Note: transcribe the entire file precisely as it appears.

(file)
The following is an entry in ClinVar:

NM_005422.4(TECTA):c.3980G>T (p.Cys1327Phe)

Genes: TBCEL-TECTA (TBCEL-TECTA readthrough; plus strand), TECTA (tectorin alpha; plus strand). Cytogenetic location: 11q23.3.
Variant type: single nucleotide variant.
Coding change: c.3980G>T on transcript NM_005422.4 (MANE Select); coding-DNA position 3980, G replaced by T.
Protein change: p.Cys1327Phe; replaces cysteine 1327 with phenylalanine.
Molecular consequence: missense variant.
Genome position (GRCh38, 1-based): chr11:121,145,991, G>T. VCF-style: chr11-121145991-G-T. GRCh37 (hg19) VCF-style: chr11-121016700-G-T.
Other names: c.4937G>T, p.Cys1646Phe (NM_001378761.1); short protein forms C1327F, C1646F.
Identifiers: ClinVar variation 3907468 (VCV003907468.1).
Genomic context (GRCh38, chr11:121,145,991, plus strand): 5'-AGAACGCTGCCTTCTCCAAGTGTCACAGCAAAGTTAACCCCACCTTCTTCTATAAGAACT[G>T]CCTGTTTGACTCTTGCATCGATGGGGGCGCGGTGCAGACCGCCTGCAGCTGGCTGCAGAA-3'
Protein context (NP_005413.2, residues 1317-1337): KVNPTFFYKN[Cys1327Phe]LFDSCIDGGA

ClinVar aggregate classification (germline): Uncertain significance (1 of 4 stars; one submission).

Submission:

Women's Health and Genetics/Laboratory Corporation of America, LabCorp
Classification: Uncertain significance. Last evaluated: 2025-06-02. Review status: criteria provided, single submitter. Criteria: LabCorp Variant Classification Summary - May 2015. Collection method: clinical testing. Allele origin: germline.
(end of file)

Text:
The following is an entry in ClinVar:

NM_005422.4(TECTA):c.3980G>T (p.Cys1327Phe)

Genes: TBCEL-TECTA (TBCEL-TECTA readthrough; plus strand), TECTA (tectorin alpha; plus strand). Cytogenetic location: 11q23.3.
Variant type: single nucleotide variant.
Coding change: c.3980G>T on transcript NM_005422.4 (MANE Select); coding-DNA position 3980, G replaced by T.
Protein change: p.Cys1327Phe; replaces cysteine 1327 with phenylalanine.
Molecular consequence: missense variant.
Genome position (GRCh38, 1-based): chr11:121,145,991, G>T. VCF-style: chr11-121145991-G-T. GRCh37 (hg19) VCF-style: chr11-121016700-G-T.
Other names: c.4937G>T, p.Cys1646Phe (NM_001378761.1); short protein forms C1327F, C1646F.
Identifiers: ClinVar variation 3907468 (VCV003907468.1).
Genomic context (GRCh38, chr11:121,145,991, plus strand): 5'-AGAACGCTGCCTTCTCCAAGTGTCACAGCAAAGTTAACCCCACCTTCTTCTATAAGAACT[G>T]CCTGTTTGACTCTTGCATCGATGGGGGCGCGGTGCAGACCGCCTGCAGCTGGCTGCAGAA-3'
Protein context (NP_005413.2, residues 1317-1337): KVNPTFFYKN[Cys1327Phe]LFDSCIDGGA

ClinVar aggregate classification (germline): Uncertain significance (1 of 4 stars; one submission).

Submission:

Women's Health and Genetics/Laboratory Corporation of America, LabCorp
Classification: Uncertain significance. Last evaluated: 2025-06-02. Review status: criteria provided, single submitter. Criteria: LabCorp Variant Classification Summary - May 2015. Collection method: clinical testing. Allele origin: germline.